“To whom much is given, much is expected” is a universal maxim. The Bible, in Luke 12:48, affirmed it. By Section 130 (1) and (2) of the 1999 Constitution of the Federal Republic of Nigeria, as amended, which established the office of President, the first mandate given to President Muhammadu Buhari in 2015 expires on May 29, 2019. Since Section 135 (1), which said, “Subject to the provisions of this Constitution, a person shall hold the office of President until – (a) when his successor in office takes the oath of that office,” forbids a vacuum, President Buhari, having been declared the winner of February 23 presidential poll, will on May 29 once again take the oath of office for the next political dispensation lapsing in 2023.
Amid his campaign, President Buhari launched the ‘Next Level’ with a litany of stunning packages, principally, consolidation of his groundbreaking policies for evaluation. From the policy directions, ‘change’ is deductively, necessarily a strategic precursor to Next Level. Hence, by the umpire’s verdict, the deal is impliedly sealed. All things being equal, the people should be regaling Buhari with accolades at the end of his second term. Therefore, not only will improvements be perceptively made, they should manifestly be felt by the masses. Above all, the nation’s supposed status as the ‘Giant of Africa’ must observably be actualised. And this time not just by numerical strength but economic empowerment, development and significant attainments. Categorically, Buhari’s manifesto unambiguously, expansively, captioned economy, education, infrastructure, health and social investment programmes, hence, their facelifts in terms of service delivery – non-negotiable.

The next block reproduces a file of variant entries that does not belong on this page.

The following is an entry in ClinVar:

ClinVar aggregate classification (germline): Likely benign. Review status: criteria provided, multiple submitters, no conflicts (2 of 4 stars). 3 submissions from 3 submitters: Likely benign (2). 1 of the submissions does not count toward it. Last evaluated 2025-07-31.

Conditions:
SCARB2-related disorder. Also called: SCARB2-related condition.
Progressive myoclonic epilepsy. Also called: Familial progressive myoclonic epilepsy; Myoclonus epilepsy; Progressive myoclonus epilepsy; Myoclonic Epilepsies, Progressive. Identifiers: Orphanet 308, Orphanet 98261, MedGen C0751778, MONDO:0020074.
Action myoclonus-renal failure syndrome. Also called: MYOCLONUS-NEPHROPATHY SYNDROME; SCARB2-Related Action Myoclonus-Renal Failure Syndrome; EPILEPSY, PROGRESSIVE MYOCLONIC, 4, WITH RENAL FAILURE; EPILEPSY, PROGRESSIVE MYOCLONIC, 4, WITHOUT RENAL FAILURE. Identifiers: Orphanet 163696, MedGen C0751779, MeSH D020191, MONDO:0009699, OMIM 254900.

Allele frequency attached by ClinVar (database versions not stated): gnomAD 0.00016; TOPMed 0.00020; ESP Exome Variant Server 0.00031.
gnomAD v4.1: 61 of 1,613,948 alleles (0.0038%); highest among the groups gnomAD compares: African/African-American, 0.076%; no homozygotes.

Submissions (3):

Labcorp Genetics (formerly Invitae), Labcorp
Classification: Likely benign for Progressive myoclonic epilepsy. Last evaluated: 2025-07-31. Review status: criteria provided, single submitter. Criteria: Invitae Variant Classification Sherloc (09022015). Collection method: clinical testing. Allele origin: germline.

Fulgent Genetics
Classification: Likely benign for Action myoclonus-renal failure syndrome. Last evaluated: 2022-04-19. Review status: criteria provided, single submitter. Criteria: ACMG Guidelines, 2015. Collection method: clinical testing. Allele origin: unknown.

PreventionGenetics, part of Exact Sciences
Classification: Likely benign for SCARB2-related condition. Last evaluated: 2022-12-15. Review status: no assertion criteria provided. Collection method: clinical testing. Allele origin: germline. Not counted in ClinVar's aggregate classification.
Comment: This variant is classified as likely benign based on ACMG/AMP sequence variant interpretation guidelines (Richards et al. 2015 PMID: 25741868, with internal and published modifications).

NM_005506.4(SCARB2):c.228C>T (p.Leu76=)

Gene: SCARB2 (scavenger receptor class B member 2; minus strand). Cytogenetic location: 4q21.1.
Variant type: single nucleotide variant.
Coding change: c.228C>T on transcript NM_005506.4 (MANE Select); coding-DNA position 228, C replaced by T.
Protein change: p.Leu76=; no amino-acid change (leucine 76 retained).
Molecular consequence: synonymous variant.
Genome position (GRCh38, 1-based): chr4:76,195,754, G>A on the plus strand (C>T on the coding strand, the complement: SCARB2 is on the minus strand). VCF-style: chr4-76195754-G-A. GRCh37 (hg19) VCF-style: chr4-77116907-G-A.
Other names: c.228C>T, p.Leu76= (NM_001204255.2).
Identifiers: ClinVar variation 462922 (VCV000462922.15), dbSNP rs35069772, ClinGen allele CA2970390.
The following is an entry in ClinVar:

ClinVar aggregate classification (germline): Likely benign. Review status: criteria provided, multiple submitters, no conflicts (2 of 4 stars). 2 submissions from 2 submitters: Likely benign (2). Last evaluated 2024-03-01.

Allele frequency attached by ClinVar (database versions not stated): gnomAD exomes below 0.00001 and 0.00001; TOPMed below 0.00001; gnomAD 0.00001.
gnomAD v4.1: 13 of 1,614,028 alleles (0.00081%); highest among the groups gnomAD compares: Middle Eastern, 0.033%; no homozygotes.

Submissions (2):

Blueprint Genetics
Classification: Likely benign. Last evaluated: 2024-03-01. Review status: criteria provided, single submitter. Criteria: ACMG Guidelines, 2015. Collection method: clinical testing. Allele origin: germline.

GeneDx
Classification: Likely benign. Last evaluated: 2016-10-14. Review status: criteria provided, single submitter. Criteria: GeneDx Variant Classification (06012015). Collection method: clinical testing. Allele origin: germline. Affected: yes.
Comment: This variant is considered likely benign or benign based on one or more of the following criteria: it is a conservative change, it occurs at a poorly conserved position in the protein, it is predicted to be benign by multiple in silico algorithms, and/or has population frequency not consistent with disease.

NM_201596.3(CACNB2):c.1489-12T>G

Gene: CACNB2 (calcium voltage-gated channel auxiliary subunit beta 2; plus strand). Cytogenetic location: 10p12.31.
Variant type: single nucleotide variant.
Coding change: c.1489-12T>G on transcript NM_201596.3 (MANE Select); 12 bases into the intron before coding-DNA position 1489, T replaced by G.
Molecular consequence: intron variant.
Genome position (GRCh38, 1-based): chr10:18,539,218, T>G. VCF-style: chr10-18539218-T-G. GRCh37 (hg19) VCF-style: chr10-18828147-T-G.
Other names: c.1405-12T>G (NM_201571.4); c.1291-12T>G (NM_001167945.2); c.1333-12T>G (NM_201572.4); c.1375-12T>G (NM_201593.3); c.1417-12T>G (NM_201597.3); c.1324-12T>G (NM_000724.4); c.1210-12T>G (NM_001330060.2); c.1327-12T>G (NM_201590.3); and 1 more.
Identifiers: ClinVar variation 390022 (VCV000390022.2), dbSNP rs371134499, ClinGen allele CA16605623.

Essentially, the Executive Order 7 of 2019 recently signed for unparalleled strides in infrastructure developments should gather momentum after inauguration. Possibly, the merged ministries positioned under a minister during the economic recession may have to be unbundled, having prudently exited the economic crisis to enable more capable hands come on board. This will also reduce workloads on the minister, sensing that the innovative policy will likely stimulate economic and government activities, making it burdensome for a minister to effectively coordinate multiple ministries synchronously. By the strategic policy remarkably unveiled by Buhari’s administration, numerous projects foreseeingly will simultaneously be in progress across the nation, unlike the existing ‘slow-motion’ system.